Last fall, part of a mink farm in Sweden was mysteriously burned to the ground and police couldn’t figure out why.
A screenshot from the video of the alleged arson.

'Eco-fascist' Arm of Neo-Nazi Terror Group, The Base, Linked to Swedish Arson

The alleged crime shows how the U.S.-based neo-Nazi terror group has an international presence.

Last fall, part of a mink farm in Sweden was mysteriously burned to the ground and police couldn’t figure out why.

And while the crime remains unsolved by authorities, evidence appears to show an eco-fascist cell within The Base—an American neo-Nazi terror group under intense FBI investigation—is responsible for the arson.

Through confidential sources and online records, VICE believes the crime was committed by a teenage member of The Base living in Sweden, who first claimed the attack in a video on iFunny, a popular meme-sharing website.


When contacted by VICE, the eco-fascist cell that claimed responsibility for the fire said, “No comment.”

The arson is new evidence of the international reach of The Base, whose leader is believed to be based in St. Petersburg, Russia, and its ability to covertly plot and carry out criminal acts outside of the U.S.

“Eco-fascism” is an ideology experiencing a revival among the far-right, which blames the demise of the environment on overpopulation, immigration, and over-industrialization, problems that followers think could be partly remedied through the mass murder of refugees in Western countries. For example, the Christchurch shooter declared himself an “eco-fascist” in his infamous manifesto.

Police in Sölvesborg, a city near the south coast of Sweden where the arson took place, told VICE they believe the fire was intentionally set, but closed the case after not finding any leads.

“We think this (fire) was started by someone because there was no electricity or something like that in the building,” said Robert Loeffel, the press secretary for the Swedish Police Authority in the region. “But we don’t know who did it.”

Loeffel said police and firefighters were first called to the mink farm in the late evening on October 30, 2019.

“The fire was all over the farm,” he said. “(The firefighters) worked to take the fire down and we started an investigation at how this started. There were no animals in the building when it started. It was an empty building.”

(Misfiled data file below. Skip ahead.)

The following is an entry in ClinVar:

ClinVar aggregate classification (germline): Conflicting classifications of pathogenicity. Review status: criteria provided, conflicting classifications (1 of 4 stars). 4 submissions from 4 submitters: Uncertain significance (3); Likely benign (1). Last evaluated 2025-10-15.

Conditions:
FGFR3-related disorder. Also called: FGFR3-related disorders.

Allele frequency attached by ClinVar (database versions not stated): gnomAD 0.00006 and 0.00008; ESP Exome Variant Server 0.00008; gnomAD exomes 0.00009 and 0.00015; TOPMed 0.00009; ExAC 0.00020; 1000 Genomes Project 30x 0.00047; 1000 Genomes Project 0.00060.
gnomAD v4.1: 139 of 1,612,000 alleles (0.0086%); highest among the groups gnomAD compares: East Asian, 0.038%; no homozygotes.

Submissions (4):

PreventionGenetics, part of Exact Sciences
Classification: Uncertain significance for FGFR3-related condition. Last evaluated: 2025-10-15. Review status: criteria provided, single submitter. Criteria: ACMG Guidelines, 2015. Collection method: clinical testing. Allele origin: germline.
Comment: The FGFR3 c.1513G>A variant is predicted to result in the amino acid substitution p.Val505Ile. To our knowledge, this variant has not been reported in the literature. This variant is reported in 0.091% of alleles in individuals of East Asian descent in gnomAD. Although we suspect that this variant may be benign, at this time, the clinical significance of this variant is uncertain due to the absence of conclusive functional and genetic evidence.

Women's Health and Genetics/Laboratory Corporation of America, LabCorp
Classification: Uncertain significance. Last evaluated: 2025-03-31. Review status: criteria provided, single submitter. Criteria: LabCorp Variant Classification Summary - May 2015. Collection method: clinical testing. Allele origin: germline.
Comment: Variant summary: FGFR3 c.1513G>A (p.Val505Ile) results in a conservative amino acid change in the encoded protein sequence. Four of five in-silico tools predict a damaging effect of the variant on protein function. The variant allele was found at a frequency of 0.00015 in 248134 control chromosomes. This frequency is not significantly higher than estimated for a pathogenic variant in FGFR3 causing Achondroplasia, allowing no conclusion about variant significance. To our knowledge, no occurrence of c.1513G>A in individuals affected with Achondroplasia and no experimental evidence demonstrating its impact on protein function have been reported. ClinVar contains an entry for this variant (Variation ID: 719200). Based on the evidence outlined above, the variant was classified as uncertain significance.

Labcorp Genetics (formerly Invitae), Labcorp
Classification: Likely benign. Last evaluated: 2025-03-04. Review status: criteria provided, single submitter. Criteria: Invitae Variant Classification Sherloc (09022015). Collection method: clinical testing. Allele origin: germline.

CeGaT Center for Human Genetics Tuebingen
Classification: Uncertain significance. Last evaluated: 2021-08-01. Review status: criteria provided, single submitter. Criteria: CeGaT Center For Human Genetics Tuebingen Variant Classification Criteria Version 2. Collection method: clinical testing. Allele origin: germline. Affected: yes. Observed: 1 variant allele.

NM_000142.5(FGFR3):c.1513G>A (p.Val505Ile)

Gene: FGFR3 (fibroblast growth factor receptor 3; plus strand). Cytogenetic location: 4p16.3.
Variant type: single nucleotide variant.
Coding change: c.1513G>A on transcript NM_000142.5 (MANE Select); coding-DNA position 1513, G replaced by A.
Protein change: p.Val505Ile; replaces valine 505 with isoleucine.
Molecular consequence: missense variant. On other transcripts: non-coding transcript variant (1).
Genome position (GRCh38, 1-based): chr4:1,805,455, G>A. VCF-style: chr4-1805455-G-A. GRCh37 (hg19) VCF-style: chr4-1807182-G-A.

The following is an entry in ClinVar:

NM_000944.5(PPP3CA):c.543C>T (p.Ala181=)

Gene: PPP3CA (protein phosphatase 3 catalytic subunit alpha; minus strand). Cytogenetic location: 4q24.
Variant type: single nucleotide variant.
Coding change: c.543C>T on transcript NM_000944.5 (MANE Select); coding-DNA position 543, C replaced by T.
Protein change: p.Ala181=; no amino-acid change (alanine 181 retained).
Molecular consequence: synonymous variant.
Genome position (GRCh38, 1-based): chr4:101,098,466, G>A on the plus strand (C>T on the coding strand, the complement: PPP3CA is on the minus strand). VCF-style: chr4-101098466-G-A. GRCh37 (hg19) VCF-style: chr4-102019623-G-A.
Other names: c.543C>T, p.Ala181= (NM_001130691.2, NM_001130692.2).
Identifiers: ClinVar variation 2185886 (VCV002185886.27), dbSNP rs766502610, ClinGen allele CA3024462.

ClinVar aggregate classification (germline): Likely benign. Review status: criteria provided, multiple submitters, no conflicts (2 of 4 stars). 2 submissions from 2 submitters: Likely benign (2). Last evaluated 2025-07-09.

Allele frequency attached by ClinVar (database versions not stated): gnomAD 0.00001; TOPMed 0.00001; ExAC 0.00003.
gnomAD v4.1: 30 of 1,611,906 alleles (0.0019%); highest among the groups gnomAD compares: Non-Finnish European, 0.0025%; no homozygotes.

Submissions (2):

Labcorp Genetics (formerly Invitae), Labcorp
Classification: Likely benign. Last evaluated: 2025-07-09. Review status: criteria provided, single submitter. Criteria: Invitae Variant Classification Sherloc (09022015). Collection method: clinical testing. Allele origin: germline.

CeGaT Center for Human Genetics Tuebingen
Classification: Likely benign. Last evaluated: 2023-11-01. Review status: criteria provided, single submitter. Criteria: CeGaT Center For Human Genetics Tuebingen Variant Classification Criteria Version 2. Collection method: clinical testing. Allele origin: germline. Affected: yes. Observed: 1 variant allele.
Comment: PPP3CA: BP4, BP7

The owner of the farm, who requested anonymity out of fear of retribution, confirmed to VICE an arson occurred on part of his property in October, but said he couldn’t guarantee the farm was the same one in the video posted on iFunny.


A screenshot from the video of the alleged arson showing the brand of sawdust.

He told VICE the brand of sawdust the farm uses to treat mink skins was the same as the bag seen burning in the video.

“The ceiling is the same (as the barn). You see the bag there where they start burning… that’s sawdust; we use it to dry the skins from the minks,” he said. “The building was full of that in this kind of plastic bag—it’s the company we buy them from.”

He also pointed to a metal fence seen in the video matching the fence on his property. While he acknowledged this kind of fencing is common in southern Sweden, as far as he is aware, his mink farm was the only one to catch fire in the region during that period. The farmer also confirmed stills included at the end of the video were from the fire on his property.

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The approximately 50-second video posted to iFunny in November is set to neo-Nazi death metal music, showing the beginnings of a debris fire lit inside of a barn at night. The video cuts to a location some distance away, with the fire growing in intensity, engulfing the entire building. (The burning of fur farms and other animal product factories has a history among “eco-terrorists.”)


Images of firefighters dousing the fire are woven into the video, before it ends with a call to arms: “direct action is the only reaction.” (“Direct action” is shorthand in white-nationalist militant circles for acts of terrorism.)

iFunny did not respond to a request for comment.

“We take real-world action and put a tangible effort into the progress of our cause,” says a manifesto connected to the eco-fascist cell and obtained by VICE. “If you are not fanatical in what you believe, and serious with what you do, do not bother to waste our time.”


The account of the man who claimed responsibility for the arson posting explosive making tutorials on iFunny. Photo via screenshots

The iFunny account associated with the Swedish member of The Base allegedly responsible for the fire also posted the recipe for an explosive that ISIS often shares with its members and potential lone-wolf actors. Two experts familiar with the bomb recipe reviewed the tutorial and confirmed the recipe looks similar to the one used in the how-to-guide that ISIS promotes.

The eco-fascist cell of The Base, which sometimes goes by a different name, bragged about the arson in both public and private channels and used the video in a propaganda push online. The group was originally independent from The Base, but over time merged with it, as the terror group’s ecologically minded wing.

A Swedish animal liberation group also took responsibility for the fire, but the blog where it was claimed featured no original photos or videos; instead it reused images from news broadcasts.

The Base, which is the subject of a nationwide FBI probe that has resulted in the arrest of eight of its members, has already been implicated in conspiracies to commit mass murder and targeted assassinations of antifa activists.

This story has been updated to better reflect the location of Sölvesborg.

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